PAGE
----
I don’t write all of this to garner sympathy from you, my faithful readers, or to ask for advice or solutions.  I just wanted you to know that it’s not all pumpkin patches and apple orchards.  Clara is a beautiful miracle and I am thankful for her life every minute of every day.  But this life is hard.  It’s hard for her and it’s hard for me.  And the truth of the matter is, I am still struggling with this. 

So, I’m praying that the burden will get lighter.  I’m praying that she will have more and more good days where she eats enough and it doesn’t involve an epic battle and she doesn’t throw it up.  I’m praying that she learns how to spoon feed and drink from a cup because in four months that bottle needs to go.  I’m praying that she might decide that she can eat while she’s awake instead of me having to sneak in all her feedings while she’s sleeping.  I’m praying that she might start gaining weight again a little faster.  I’m praying that she stays healthy this winter because I cannot bear the thought of her facing respiratory illness.  I’m praying for grace for me and for Clara.  I’m praying that I will have a sense of calm and patience when it comes to feeding her instead of the far-too-frequent meltdowns and tantrums I’ve been having lately.  I’m thanking God for her strong will, even when it’s causing her to fight me, because I know that same strong will is why she is even alive today.  I’m thanking God for all the support I have and the resources that are at our disposal.  I’m thanking God for this opportunity to be a parent because it has always been the desire of my heart.  I’m thanking God for His infinite wisdom in giving me the child that is just right for me and giving Clara the mother that is just right for her.  I’m thanking God for the mothers of other CDH children He has put in my life because they do understand.   I’m thanking God for giving me the most patient and loving husband who puts up with my mood swings so graciously.  I’m thanking God for the promise of tomorrow, a fresh new start, and another day to work on serving Him, and meeting Clara’s needs.  Join me in prayer?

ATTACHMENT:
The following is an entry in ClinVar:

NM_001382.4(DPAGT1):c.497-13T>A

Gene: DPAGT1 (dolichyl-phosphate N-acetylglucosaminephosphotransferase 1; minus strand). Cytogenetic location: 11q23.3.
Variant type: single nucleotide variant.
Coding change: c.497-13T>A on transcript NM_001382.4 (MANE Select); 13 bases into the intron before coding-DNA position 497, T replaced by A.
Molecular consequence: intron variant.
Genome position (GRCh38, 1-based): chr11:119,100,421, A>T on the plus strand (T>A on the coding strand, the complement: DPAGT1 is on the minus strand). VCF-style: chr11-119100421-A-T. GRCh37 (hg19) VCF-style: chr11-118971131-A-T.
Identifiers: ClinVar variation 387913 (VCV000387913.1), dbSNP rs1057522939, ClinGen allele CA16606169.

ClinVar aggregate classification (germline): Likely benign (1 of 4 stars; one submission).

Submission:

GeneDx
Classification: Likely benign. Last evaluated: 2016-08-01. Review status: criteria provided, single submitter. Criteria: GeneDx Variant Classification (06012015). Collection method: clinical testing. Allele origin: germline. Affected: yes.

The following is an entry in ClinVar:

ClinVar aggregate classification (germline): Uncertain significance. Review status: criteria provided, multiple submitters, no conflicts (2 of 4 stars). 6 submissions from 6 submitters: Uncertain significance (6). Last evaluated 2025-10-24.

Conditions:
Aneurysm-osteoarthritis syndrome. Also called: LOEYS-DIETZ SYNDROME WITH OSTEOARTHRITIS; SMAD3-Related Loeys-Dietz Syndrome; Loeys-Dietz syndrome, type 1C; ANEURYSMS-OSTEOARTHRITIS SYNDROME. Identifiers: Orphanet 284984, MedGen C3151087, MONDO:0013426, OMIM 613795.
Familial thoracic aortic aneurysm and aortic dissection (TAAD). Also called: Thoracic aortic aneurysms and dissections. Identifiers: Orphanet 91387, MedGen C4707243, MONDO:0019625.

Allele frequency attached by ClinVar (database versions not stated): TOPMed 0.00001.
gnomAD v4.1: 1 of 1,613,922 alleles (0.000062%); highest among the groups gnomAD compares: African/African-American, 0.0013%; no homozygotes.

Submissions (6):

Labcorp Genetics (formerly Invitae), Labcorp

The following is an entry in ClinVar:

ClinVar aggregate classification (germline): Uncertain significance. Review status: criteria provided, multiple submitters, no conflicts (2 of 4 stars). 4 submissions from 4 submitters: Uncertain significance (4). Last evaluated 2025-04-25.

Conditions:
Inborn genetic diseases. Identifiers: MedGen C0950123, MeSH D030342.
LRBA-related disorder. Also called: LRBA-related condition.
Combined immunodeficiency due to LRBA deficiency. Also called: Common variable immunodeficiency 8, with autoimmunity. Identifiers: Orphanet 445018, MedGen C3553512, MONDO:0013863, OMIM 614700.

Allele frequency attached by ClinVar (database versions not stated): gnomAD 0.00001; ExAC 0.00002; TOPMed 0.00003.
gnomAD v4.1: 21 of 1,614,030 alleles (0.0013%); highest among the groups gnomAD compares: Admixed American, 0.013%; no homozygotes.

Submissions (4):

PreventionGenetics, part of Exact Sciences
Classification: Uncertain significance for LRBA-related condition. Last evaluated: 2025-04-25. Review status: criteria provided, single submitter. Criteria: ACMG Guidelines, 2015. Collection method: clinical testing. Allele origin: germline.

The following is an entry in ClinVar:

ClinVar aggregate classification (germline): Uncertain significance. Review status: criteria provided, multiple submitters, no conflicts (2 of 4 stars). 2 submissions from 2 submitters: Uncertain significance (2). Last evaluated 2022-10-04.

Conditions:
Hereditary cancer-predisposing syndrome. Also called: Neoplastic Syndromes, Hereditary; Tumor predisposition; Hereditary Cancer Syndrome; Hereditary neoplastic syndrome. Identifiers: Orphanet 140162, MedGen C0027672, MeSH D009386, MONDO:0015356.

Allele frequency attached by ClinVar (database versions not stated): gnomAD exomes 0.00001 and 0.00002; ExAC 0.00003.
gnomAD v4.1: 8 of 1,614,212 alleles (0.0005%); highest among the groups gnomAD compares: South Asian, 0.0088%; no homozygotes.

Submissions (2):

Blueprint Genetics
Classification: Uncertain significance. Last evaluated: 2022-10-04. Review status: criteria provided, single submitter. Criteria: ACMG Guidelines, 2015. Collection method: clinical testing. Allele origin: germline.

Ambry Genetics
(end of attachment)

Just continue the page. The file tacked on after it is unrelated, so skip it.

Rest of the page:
* If you are one of the many, many people who has said any of these things, or similar things, to me - please know that I am not angry at you.  I recognize that it is your way of saying that you care and that you do not intend them to be hurtful.  I don’t want for you to think you’ve offended or hurt me or feel like I have just singled any one of you out.  I hear these things from everyone, including my family.  I do appreciate everyone’s desire to problem solve and offer feedback and solutions…. I learned many months ago that people often say the wrong things and that it’s best to try to hear their intention instead of the words that may be hurtful.  I’m still working on that….

November 25, 2011

Eight Months (+ 2 Days) Old!

Clara, eight months old

Clara is eight months old!  Actually she turned eight months old on Wednesday, but the first part of this week was a little nuts for me and I didn’t get this post done.  So, here’s the update on Clara’s latest birthday, just a couple days late.